Animal Studies in Basic Research
Basic research is the term used to describe ‘curiosity-driven’ exploration of the natural and physical sciences. It is the means by which we expand our knowledge per se and discover things that we did not know beforehand. It is the major source of hope for the future… and importantly, >70% of the most important discoveries in medicine that have improved the quality of life for humankind, have come from basic research (from the discovery of antibiotics to the means by which cancer causes cells to proliferate).
With this in mind, scientists at MPI-CBG are not specifically looking for drugs or therapies to treat a disease but instead are posing the question “How do cells form tissues and organs?” If we understand the processes by which tissues and organs arise from the organization of cells, we may be able to grow organs outside the body and better understand diseases that impact the function of organs. Indeed, recently, mini-brains, mini-livers and mini-guts are already able to be grown outside the body with huge potential for biomedical application (not yet for transplantation!).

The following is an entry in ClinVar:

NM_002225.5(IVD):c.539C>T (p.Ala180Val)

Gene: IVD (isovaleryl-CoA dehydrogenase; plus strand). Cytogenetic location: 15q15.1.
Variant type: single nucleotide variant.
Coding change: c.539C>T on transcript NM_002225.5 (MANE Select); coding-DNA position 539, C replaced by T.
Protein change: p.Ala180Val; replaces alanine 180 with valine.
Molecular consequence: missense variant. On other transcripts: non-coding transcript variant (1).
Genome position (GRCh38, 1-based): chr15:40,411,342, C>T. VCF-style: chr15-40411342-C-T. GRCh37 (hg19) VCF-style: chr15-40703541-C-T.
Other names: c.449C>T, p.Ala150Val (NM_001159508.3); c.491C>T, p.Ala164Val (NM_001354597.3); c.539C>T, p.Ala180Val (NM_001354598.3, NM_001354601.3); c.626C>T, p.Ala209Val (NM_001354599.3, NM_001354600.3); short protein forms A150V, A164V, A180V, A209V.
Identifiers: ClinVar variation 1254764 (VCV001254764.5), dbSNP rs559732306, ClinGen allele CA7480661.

Already today, some scientific questions can be answered without performing research using laboratory animals, which include, for example, computer-based models, cell cultures or so-called “organoids” (the mini-organs referred to above). However, processes involving multiple organs or complex physiological interactions cannot yet be modelled with these methods. Consequently, these questions can only be investigated in more detail in a living organism. For this reason, laboratory animals are currently indispensable for answering certain key questions in basic research. Numerous similarities between humans and animals in terms of body functions, disease progression and genetic constitution help scientists to better understand the complex principles of biology in health and in disease through the careful and stringent application of animal experiments. To date, widespread diseases such as diabetes or cancer cannot be completely simulated on the computer or with cell cultures.
The results of basic research have the potential to serve as a starting point for more focused translational and clinical research and nay contribute new avenues of intervention to treat diseases and improve quality of life.